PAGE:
The World Trade Organisation expects global trade to fall by up to a third in 2020 as covid-19 disrupts supply chains, economic activity and life around the world. The effects on the ocean economy are profound. On May 12th I moderated a World Ocean Initiative webinar to discuss the prospects for the post-coronavirus ocean economy.
With the world battling the coronavirus pandemic, everyone’s first thoughts are for their families and loved ones. I hope all readers are staying safe in these challenging times. The crisis is also having an impact on something else that we all care about—the ocean.
Building a sustainable ocean economy requires brave pioneers and ocean protectors. This month the World Ocean Initiative launched a new season of The Protectors film series and called for nominations for the World Ocean Tech and Innovation Summit.
Climate change, plastic pollution and ecosystem destruction—the ocean faces many risks. Homes, businesses and investments are threatened by extreme weather, exposure to toxic chemicals and loss of resources. Innovation in ocean-based sectors can provide solutions to these problems, turning risks into opportunities.
The ocean makes a large and growing contribution to the global economy. Yet the ocean economy is a long way from becoming a truly sustainable “blue” economy. To achieve this transformation, huge quantities of capital are required to meet challenges such as restoring coastal ecosystems, developing low-carbon shipping fuels and boosting sustainable seafood.
Ocean temperatures reached their highest level ever recorded in 2019. Meanwhile, the World Economic Forum's top five risks for 2020 (released ahead of Davos) are all climate-related. I was interviewed on TRT World to discuss how the ocean can provide both climate risks and opportunities.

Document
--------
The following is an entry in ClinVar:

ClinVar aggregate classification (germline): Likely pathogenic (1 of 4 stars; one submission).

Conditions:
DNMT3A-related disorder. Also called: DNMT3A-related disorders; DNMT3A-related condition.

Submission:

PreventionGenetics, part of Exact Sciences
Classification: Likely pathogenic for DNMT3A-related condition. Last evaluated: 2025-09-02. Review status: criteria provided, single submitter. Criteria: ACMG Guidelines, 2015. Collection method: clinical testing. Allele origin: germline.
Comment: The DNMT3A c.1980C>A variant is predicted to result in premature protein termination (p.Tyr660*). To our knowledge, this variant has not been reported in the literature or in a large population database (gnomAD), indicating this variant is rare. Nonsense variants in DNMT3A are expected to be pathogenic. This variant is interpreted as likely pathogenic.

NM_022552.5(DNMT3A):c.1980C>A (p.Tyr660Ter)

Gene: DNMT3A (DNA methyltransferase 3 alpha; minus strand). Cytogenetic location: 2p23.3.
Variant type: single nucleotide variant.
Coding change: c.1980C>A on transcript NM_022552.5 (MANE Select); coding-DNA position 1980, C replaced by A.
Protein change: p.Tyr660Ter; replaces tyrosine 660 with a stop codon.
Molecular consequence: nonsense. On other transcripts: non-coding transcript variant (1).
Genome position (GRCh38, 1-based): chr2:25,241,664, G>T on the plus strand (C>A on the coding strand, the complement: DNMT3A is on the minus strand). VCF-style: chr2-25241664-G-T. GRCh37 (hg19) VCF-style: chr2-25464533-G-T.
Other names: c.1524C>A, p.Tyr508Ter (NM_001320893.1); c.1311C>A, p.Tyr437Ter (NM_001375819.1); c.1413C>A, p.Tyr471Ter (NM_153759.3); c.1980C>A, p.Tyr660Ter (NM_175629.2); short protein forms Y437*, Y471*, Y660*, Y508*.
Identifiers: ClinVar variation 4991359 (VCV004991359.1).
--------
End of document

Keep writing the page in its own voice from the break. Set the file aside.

Safeguarding and harnessing the ocean’s ability to provide for people and the planet is crucial for sustainable development. The year 2020 could be the year in which the world starts to realise that its prosperity depends on building a new—truly blue—ocean agenda.
Weary delegates to last week’s COP25 climate talks have arrived back home to digest the outcome for ocean sustainability and the blue economy. The conference discussed in some depth how the ocean can help to address climate change.
November 21st marks World Fisheries Day. Total world fish production is expected to reach 201m tonnes by 2030—a growth of 18% from 2016. Yet one third of global fish stocks are being exploited at unsustainable levels, according to the Food and Agriculture Organisation.
Carbon emissions from shipping account for almost 3% of global emissions, a larger percentage than Germany. When the International Maritime Organisation met in London in November I was interviewed by BBC News on the need for the decarbonisation of the shipping sector.